Surveying gun positions must be much easier now. Small calculators have all the trig functions and logarithms built in. With the little red books of tables we were using, we could look up logs to four places. The distances involved were usually in five figures so we had to interpolate. This was a big problem for section members who had no math background. Our trig tables gave direct figures to the nearest thirty seconds---not too bad---but we measured our angles with an aiming circle calibrated in mils. A circle contains 6400 mils. A 90 degree angle contains 1600 mils. This meant that we had to convert our mils to degrees, minutes, and seconds, before we could do any computations. It seems incredible to me now that no one thought to compile a conversion chart. We just bumbled along, converting back and forth every time we had to make a computation. Remarkably, we managed to fire our howitzers with consistent accuracy. Later, when our outfit became the 2nd 155mm Howitzer Battalion, we were issued a transit calibrated in degrees, minutes and seconds instead of mils. We no longer had to make all those complicated conversions.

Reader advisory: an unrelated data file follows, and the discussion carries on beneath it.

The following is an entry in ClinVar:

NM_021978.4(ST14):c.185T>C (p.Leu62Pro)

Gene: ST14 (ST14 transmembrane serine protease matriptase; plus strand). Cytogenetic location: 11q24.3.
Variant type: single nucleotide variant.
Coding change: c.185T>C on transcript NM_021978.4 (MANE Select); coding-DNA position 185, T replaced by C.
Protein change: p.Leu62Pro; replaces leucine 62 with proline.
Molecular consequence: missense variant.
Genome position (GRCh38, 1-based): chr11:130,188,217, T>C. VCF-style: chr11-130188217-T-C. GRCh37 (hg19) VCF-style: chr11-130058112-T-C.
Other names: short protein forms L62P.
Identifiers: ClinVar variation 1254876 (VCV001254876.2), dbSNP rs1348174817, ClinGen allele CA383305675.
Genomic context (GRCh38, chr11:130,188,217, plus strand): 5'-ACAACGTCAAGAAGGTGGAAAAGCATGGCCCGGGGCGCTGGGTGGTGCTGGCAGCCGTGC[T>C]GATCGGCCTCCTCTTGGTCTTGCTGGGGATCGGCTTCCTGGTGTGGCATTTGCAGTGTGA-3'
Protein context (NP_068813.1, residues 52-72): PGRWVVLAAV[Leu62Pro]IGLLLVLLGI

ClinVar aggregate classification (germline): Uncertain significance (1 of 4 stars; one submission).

Bill EvansBill Evans transferred in from H Battery and he and I were teamed up to do the math on our survey exercises. He was the chaplain's assistant so I felt a bit wary of him. During these months, I was wresting with a moral crisis. I struggled between guilt and lust. At the time, I felt vulnerable-- doomed. I didn't expect to survive the war. Should I maintain my purity, my virginity... but unfortunately, already too late for that... and try to store up "gold stars" to insure my entrance into heaven...or should I enjoy every hedonistic pleasure I could before the Japs finally zapped me? I've never satisfactorily resolved that question. No matter how hard I have tried, I've never been able to drive a stake into the heart of an uncomfortable, unwelcome conscience.

Through those years, I had two distinct sets of friends. Now, looking back, I realize that I play acted. I functioned on two levels and experienced the best of both worlds. Did all men/boys feel the same ambivalence that plagued me? I wanted to be decent and respond to these wonderful, warm civilized people who were so open to us. But I also felt doomed, resentful, and... very mortal. I was tempted to "eat, drink, and be merry... for tomorrow, I'll probably die". Now, in hindsight, I'm rather proud that my better nature was usually in control.